DID YOU KNOW?…Counties, Cities, and Competition

Written by Justin Niceswanger
CIRAS Government Contract Specialist

A few months ago, a contractor with a history of selling to the government shared with me an interaction they had with a county employee.  The conversation went something like this:

Contractor: “We’d like to have an opportunity to be considered for the next contract and be contacted the next time you go out for bids.”

County: “We’re not required to compete our orders, and we have a local provider we’re happy with.”

The response surprised the contractor.  When the contractor met with me later, they asked me: Aren’t counties required to compete their orders like they do at the state and federal levels?

After doing some research, the answer seems to be: It depends.

What does the Iowa Code say?  One of the only sections related to procurement competition which flows down to political subdivisions (counties, municipalities, etc.) can be found in Chapter 26.  This chapter covers procedures to be used in public construction procurement when they involve public improvements and exceed certain dollar thresholds.  So, if you are in the construction business, counties may have to use some competitive procedures for orders estimated to exceed $67,000.  For cities, the threshold is $36,000 (or $51,000 for cities with populations of 50,000 or more).

For most other types of government purchases, the Iowa Code doesn’t prescribe procurement procedures for political subdivisions to use.  Procedures at these levels of government can vary between agencies, and largely depend on what policies have been established.  Here are a couple examples I found online:

  • The City of Ottumwa’s Code of Ordinances contains sections dedicated to duties and procedures to be used by a Purchasing Agent and others involved in the purchasing process (see Sec. 2-231 through 2-237). Competition requirements for the City are in effect starting with orders exceeding $5,000.
  • Polk County has nine pages in their Internal Policies Manual defining their Procurement and Purchasing Policies (see pp. 109-117). The policy mentions how “Competitive Sealed Bidding is the preferred method for acquiring equipment, supplies, services and construction for public use.”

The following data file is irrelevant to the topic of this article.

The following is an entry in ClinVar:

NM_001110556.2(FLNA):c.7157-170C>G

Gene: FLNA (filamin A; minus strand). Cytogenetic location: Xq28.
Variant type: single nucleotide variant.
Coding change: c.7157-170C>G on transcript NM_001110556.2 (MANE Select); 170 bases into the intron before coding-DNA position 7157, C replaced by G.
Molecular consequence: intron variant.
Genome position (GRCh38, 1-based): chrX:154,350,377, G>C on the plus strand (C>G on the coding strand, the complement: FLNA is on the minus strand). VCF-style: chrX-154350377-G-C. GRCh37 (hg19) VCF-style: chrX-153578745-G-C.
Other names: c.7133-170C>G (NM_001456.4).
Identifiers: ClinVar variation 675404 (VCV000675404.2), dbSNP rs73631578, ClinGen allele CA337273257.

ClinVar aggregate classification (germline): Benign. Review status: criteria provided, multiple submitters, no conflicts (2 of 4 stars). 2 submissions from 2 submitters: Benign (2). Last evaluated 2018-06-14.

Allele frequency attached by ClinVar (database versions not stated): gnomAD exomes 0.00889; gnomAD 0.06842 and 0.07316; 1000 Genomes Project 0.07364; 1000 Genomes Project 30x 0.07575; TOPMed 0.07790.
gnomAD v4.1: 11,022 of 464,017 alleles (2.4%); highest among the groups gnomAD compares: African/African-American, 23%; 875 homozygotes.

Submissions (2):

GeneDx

Many cities and counties don’t have their policies available online for viewing, and many likewise don’t have codes and ordinances containing language about purchasing.  Even so, that doesn’t necessarily mean that these agencies are devoid of official policies or procedures. Try to find the people involved in the purchasing process and ask them what rules they follow.

The Institute for Public Procurement (NIGP), in a 2014 position paper titled Procurement Authority in Public Entities, encourages all public entities to formally delegate procurement authority within their agencies to “trained, public procurement professionals… (to help) ensure that public funds are awarded for best value in a manner that is transparent and impartial, maintains the integrity of professional values and practices, and complies with public policy and law.”  Additionally, the American Bar Association, in its Model Procurement Code created to assist states and political subdivisions with their procurement policies and procedures (which some have adopted either in full or in part), commented that “fair and open competition is a basic tenet of public procurement.  Such competition reduces the opportunity for favoritism and inspires public confidence that contracts are awarded equitably and economically.”

What if an agency you encounter doesn’t use fair and open competition?  What if the staff lacks access to public procurement training?  What if they’re not seeking “best value” for their contracts?  You may occasionally encounter these agencies, and this is when you may be more likely to hear things such as “We already have a provider” and “We don’t have to compete our orders.”

If you do run into these situations, I suggest that your next move should be to locate the potential end user or technical point of contact with the agency and see if they’re interested in what you provide.  Maybe you’ll discover they’re experiencing issues with their current provider, and they’re willing to consider another source for their supplies or services.  If the end user wants to work with you, they’ll likely make sure you’re at least in consideration for the next contract.

There’s no specific order in which you need to contact personnel within a certain agency.  So, if you happened to begin your communications with the end user, and they were quick to dismiss you for reasons similar to those described earlier, I would again recommend that you reach out to those involved in the purchasing process.  You may find out the end user was misinformed, and they do have certain competition requirements in place after all.

Are you interested in marketing your products and services to counties and cities?  It’s a good idea to talk with your CIRAS PTAC government contracting specialist: We can help you in identifying potential city and county buyers and end users, and developing a marketing plan.


For more information, contact Justin Niceswanger at jnice@iastate.edu or 515-509-9565.